NEW YORK - Officially, the difference between the Mets and Nationals in Washington's 8-4 loss at Citi Field on Saturday night was a dropped fly ball, a couple of hit-by-pitches and a grounder or two that got through the middle of the Nationals' infield.
And to a man, the players involved in those mistakes sat at their lockers after the game and took responsibility for what happened. Left field Jerry Hairston Jr., feeling that center fielder Rick Ankiel might be closing in to call him off on Carlos Beltran a fly ball, short-armed an easy out and dropped the ball in the sixth inning that helped the Mets score two runs. "I put us behind the eight-ball tonight," Hairston said. "I really feel responsible for the loss." Pitcher Brian Broderick credited the Mets for squeezing hits up the middle when they needed them, and starter Tom Gorzelanny - who had given up two homers to Beltran before the error - said the changeup he threw on the first homer was a mistake.
But there was a way for the Nationals to cover over those mistakes: drive in all the runners they put on base. Once again, they couldn't do that.
After going 1-for-9 with runners in scoring position on Saturday night, the Nationals are now 11-for-68 in those situations this year, after hitting .253 with men in scoring position last year. Situational hitting was an area the Nationals wanted to improve over the offseason, but the way they've started this year hasn't even measured up to last season.
Though they're hitting just .222 as a team, they entered Saturday night leading the National League in walks with 34 (they're up to 38 now). That's contributed to a .322 on-base percentage for the year, and the Nationals' more aggressive approach with the ball in play has led to them taking an extra base 48 percent of the time, seven percent above the league average.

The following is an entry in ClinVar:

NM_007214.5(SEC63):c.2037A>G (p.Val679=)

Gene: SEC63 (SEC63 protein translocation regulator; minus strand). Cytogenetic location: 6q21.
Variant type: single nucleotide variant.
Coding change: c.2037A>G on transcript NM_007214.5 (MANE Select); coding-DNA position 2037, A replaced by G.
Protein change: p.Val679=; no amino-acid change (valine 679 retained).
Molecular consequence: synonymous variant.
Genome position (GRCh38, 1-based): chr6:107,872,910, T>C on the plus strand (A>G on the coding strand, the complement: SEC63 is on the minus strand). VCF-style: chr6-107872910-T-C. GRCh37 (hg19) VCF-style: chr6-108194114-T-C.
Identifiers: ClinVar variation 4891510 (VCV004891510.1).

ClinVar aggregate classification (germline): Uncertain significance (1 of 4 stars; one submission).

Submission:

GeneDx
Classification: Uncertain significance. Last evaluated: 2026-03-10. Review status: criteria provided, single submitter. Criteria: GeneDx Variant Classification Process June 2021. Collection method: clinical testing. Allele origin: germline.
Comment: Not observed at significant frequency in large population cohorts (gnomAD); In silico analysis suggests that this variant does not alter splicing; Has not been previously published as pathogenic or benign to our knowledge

The hits they need to sustain rallies, though, just aren't coming.
"Concern's not a word for me there," manager Jim Riggleman said. "I just know that we're going to get them in if we keep putting them on there. ... A lot of good things are happening. We'll finish off some of those innings here pretty soon."
Had they been able to finish some of them on Saturday night, they might be at .500 right now. They put runners on second and third with two out in the fifth inning, after Ian Desmond's homer, and had men on first and second with none out in the eighth. Even in the ninth, after the Mets had taken a four-run lead, the Nationals drew a couple walks off Francisco Rodriguez.
The first two rallies ended with groundouts, and after Jayson Werth hit into a double play in the ninth, Ryan Zimmerman struck out to end the game.
"We were in that game right until the last out," said left fielder Michael Morse, who played first base on Saturday. "I think this team is going to play like this the whole year. In baseball, you never know what's going to happen, but we played hard tonight."
Had they been able to cash in on some earlier chances, though, they might not have had to fight so hard, and their defensive mishaps might not have mattered so much. It's going to be tough for the Nationals to go on many win streaks if they can't sustain rallies; their pitching staff is going to struggle at times, and for all their attention to defensive improvements, they've still made nine errors in eight games, the most in the National League. The first time this week they lost a game on a dropped fly ball - in 11 innings against the Marlins on Tuesday - they left 12 on base.
If that number goes down, the Nationals' margin for error will go up. Right now, it's just not big enough to sustain the problems they had on Saturday.